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Earl Sweatshirt in 'Nowhere, Nobody' (Youtube)

Earl Sweatshirt's 'Nowhere, Nobody' Short Film Tries to Figure Out His Legendary Father's Legacy

The influence of South African poet laureate Bra Willie on his U.S. rapper son is placed under a microscope.

At the beginning of this month a year ago, Thebe Kgositsile, better known as Earl Sweatshirt, lost his father, South African poet laureate Keorapetse Kgositsile. Still, at this time, his fans around the globe were becoming increasingly anxious for new music.

What followed ten months later was Some Rap Songs. Now, the internet's favourite rapper is augmenting his third album with a short film called Nowhere, Nobody.

The eight-minute film is written and directed by Random Acts of Flyness directors, Terence Nance and Naima Ramos-Chapman. Although it's based on music from Some Rap Songs, it's more of an art film than an extended music video. Nowhere, Nobody reflects the non sequitur skittishness of the album from which it borrows its music.

In all this, the central theme of idols and idolising remains consistent.


Earl Sweatshirt - Nowhere, Nobody youtu.be

There's no question that Keorapetse Kgositsile's legacy is something that follows Earl Sweatshirt wherever he goes. As a staunch anti-apartheid activist, Kgositsile—or Bra Willie as he was affectionately known—made a name for himself through his work during exile in the US, bridging the gap between South African and African-American poetry. In 1996, he was inaugurated as South Africa's first National Poet Laureate and, in 2008, was honoured with the National Order of Ikhamanga for his contribution to the field of literature.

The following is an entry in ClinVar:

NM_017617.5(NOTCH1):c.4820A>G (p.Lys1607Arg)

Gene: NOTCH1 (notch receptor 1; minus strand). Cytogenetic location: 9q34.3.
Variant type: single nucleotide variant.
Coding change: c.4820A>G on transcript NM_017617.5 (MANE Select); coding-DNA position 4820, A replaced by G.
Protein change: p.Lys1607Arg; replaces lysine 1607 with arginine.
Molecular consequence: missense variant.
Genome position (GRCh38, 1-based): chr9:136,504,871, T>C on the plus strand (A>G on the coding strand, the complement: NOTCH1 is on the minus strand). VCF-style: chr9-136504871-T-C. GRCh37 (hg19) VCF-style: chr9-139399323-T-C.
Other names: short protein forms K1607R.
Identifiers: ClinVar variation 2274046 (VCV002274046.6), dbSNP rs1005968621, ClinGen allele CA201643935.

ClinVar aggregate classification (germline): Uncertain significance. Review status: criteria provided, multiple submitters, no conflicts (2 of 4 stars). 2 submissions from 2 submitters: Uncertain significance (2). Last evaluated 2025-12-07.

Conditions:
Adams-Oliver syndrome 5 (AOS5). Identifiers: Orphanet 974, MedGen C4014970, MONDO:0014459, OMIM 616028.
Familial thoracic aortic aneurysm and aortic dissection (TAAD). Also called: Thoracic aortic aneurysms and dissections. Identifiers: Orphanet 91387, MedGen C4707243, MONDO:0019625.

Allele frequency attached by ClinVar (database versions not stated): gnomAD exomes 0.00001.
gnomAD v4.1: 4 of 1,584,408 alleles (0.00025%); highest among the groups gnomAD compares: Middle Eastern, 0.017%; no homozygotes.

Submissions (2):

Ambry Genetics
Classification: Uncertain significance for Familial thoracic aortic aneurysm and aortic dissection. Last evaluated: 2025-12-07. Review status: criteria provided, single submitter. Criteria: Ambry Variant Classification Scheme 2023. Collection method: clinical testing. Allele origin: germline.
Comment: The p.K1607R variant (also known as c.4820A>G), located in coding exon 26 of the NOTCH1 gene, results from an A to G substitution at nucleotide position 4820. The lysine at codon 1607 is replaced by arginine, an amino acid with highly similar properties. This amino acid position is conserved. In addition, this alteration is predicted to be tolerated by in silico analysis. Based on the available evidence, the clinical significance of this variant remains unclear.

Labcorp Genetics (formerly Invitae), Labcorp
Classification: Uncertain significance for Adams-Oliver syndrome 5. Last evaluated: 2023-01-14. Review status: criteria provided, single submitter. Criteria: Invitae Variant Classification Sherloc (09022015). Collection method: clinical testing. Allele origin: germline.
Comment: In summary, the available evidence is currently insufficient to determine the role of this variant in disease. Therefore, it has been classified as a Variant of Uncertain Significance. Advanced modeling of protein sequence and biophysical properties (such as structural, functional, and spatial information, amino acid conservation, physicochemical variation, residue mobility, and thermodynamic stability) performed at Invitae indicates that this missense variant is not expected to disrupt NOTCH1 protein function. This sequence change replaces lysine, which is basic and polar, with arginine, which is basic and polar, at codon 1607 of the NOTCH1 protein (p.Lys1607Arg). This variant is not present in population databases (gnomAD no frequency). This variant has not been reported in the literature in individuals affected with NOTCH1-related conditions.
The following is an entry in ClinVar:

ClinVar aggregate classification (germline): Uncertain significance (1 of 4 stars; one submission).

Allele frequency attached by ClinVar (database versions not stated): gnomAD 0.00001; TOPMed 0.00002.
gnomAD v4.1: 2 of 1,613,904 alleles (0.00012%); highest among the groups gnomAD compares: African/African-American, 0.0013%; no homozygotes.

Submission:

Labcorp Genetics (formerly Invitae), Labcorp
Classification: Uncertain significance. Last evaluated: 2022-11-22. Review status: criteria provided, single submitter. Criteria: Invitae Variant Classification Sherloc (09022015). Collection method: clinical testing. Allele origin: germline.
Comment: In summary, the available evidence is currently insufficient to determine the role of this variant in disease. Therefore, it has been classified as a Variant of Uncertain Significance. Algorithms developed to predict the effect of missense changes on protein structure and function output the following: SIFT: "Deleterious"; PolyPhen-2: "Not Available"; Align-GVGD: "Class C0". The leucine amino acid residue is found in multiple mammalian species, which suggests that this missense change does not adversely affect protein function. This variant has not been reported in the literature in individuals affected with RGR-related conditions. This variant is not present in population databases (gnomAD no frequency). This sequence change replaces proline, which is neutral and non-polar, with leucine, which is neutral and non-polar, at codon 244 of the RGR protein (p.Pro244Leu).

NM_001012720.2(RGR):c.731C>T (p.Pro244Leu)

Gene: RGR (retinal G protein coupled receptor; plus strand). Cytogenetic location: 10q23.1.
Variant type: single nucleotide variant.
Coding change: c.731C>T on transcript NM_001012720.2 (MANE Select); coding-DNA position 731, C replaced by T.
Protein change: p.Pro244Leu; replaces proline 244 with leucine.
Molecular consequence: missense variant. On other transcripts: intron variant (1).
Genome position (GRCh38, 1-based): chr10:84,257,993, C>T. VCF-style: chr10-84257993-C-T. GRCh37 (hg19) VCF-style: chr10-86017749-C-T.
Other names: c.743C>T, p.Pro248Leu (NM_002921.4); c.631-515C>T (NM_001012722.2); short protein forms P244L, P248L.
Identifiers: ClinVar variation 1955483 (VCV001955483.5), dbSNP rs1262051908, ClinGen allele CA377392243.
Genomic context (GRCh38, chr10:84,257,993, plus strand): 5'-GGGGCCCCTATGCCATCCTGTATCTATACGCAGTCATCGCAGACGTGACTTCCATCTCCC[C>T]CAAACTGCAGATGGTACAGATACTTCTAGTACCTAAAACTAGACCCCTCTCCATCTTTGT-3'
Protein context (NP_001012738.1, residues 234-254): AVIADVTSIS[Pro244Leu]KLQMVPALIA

All of this matters, especially when your proximity to an icon is that of a son. But what can you actually do with any of this? In multiple scenes, the rapper can be seen attempting to engage with statues. In some cases, he even uses hands from a statue to try and connect, even with a human being painted as a statue, and sometimes as a woman (vocalist, LaDiamond Blue plays his female version).

Around the time Sweatshirt lost his father, he revealed to Rolling Stone that their relationship was a "non-perfect one" and that "talking to him is symbolic and non-symbolic, but it's literally closure for my childhood. Not getting to have that moment left me to figure out a lot with my damn self."

The quiet tension embedded in the quest for tangibility is how the film tries to depict this. You can only idolise so far until you can't anymore—until it's meant all it possibly can and you have to go and live your own life. But having said that, Bra Willie (as Kgositsile was affectionately known) will never die since he lives on through his legacy. The film's most striking image captures a casket filled with statue hands. It is only half open and the other half draped in the South African flag.

Among all this, additional themes of black fatherhood and the relationship black men have with black women are also explored which makes this film of less than 10 minutes just as jam-packed as the 15-song, 24-minute Some Rap Songs. Ultimately, it's the world's most ambitious promo spot for an album tour which Earl Sweatshirt is embarking on beginning March this year. So if you do nothing else today, clear ten minutes of your time to watch Nowhere, Nobody.

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The bill, called the "Protection from Internet Falsehood and Manipulation Bill 2019 (SB 132)," would essentially allow the government to shutdown the internet whenever it sees fit. It was proposed by Senator Muhammadu Sani Musa of the ruling All Progressives Congress (APC), who claimed that the measure was necessary to prevent the spread of "hate speech" and extremist ideologies through online channels. "Individuals and groups influenced by ideologies and deep-seated prejudices in different countries are using internet falsehood to surreptitiously promote their causes, as we have seen in Nigeria with the insurgency of Boko haram," he said.

A clip of Senator Elisha Abbo another vocal supporter of the bill, who is currently under investigation for an alleged assault after being caught on video slapping a woman at a sex shop in July—shows him passionately defending the bill on the floor and condemning what he calls "fake news" from being spread to different countries. "It is a cancer waiting to consume all of us," said Abbo.

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